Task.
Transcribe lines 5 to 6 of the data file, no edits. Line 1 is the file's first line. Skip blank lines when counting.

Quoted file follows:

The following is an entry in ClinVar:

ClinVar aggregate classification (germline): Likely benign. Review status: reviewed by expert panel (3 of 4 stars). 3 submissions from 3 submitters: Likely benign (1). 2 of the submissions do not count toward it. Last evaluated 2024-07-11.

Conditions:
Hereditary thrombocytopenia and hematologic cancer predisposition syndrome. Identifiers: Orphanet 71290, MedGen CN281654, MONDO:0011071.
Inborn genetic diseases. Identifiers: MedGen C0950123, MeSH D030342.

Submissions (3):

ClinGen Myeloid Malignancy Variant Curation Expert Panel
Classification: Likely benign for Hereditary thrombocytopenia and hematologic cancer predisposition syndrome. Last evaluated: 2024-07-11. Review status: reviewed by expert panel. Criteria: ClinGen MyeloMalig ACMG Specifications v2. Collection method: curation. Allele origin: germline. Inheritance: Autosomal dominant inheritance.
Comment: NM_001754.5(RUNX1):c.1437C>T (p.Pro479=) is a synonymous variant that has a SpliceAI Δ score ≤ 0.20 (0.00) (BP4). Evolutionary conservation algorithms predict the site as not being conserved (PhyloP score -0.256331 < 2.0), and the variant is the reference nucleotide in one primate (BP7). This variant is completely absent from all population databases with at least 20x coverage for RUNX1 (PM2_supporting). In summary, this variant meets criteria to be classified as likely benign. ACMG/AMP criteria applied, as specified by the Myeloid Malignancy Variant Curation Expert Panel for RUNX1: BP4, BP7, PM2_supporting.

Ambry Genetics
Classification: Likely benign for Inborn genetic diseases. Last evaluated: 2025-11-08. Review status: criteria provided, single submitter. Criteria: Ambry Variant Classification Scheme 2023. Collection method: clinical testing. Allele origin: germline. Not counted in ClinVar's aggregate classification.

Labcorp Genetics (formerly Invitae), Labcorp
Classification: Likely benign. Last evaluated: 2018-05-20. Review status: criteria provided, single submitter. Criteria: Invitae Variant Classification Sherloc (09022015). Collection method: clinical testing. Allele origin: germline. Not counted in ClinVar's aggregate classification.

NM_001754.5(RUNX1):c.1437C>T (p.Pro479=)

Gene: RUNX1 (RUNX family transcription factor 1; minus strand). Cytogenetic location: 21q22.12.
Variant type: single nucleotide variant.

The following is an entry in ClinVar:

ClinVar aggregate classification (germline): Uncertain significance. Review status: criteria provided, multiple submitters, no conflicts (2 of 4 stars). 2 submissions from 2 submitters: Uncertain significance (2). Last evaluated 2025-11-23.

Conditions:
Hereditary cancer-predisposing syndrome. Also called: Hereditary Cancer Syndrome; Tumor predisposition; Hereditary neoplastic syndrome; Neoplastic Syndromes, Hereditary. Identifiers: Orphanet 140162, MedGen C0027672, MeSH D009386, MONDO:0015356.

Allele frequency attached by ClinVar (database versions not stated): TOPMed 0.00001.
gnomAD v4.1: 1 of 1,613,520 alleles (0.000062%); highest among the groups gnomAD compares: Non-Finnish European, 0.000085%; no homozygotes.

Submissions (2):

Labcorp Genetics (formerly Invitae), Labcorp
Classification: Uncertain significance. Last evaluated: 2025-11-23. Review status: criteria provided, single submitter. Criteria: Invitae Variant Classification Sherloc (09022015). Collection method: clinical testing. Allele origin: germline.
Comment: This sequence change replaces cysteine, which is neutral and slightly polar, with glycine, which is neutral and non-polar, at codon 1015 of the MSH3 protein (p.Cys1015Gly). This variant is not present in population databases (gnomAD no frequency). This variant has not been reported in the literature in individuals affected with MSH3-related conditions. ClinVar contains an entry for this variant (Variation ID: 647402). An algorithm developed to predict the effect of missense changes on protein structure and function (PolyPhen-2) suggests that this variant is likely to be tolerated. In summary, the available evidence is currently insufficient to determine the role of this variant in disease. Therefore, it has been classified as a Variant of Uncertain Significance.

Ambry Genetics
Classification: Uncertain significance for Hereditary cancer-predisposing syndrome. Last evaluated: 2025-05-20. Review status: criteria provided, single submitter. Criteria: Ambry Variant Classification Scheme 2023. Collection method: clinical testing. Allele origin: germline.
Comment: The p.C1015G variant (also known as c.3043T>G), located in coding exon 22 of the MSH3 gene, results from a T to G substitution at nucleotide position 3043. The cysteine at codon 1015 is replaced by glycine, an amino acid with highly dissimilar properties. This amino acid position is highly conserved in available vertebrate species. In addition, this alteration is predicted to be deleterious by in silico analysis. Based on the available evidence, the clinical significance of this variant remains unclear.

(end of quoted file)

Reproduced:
Inborn genetic diseases. Identifiers: MedGen C0950123, MeSH D030342.

Submissions (3):